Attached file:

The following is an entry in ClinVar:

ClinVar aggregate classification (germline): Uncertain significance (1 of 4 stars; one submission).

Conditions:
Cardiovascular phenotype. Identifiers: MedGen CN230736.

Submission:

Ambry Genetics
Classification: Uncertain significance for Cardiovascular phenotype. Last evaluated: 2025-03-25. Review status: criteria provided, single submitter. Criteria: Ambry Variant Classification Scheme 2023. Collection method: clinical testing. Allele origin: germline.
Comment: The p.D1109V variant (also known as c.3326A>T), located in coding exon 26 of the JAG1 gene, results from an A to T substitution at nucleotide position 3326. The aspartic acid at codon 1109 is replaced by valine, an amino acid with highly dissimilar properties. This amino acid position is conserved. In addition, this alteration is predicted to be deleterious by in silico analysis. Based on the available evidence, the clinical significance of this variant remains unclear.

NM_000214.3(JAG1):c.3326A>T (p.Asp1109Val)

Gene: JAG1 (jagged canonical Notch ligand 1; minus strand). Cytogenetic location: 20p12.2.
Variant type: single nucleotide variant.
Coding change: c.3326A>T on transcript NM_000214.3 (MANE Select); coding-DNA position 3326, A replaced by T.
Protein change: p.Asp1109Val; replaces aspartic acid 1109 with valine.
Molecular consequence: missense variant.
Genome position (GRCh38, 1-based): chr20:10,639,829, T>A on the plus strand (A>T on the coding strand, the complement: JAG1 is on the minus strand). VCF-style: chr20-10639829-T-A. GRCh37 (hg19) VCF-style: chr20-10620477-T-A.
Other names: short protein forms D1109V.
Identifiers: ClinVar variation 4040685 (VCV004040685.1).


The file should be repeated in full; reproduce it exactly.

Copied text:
The following is an entry in ClinVar:

ClinVar aggregate classification (germline): Uncertain significance (1 of 4 stars; one submission).

Conditions:
Cardiovascular phenotype. Identifiers: MedGen CN230736.

Submission:

Ambry Genetics
Classification: Uncertain significance for Cardiovascular phenotype. Last evaluated: 2025-03-25. Review status: criteria provided, single submitter. Criteria: Ambry Variant Classification Scheme 2023. Collection method: clinical testing. Allele origin: germline.
Comment: The p.D1109V variant (also known as c.3326A>T), located in coding exon 26 of the JAG1 gene, results from an A to T substitution at nucleotide position 3326. The aspartic acid at codon 1109 is replaced by valine, an amino acid with highly dissimilar properties. This amino acid position is conserved. In addition, this alteration is predicted to be deleterious by in silico analysis. Based on the available evidence, the clinical significance of this variant remains unclear.

NM_000214.3(JAG1):c.3326A>T (p.Asp1109Val)

Gene: JAG1 (jagged canonical Notch ligand 1; minus strand). Cytogenetic location: 20p12.2.
Variant type: single nucleotide variant.
Coding change: c.3326A>T on transcript NM_000214.3 (MANE Select); coding-DNA position 3326, A replaced by T.
Protein change: p.Asp1109Val; replaces aspartic acid 1109 with valine.
Molecular consequence: missense variant.
Genome position (GRCh38, 1-based): chr20:10,639,829, T>A on the plus strand (A>T on the coding strand, the complement: JAG1 is on the minus strand). VCF-style: chr20-10639829-T-A. GRCh37 (hg19) VCF-style: chr20-10620477-T-A.
Other names: short protein forms D1109V.
Identifiers: ClinVar variation 4040685 (VCV004040685.1).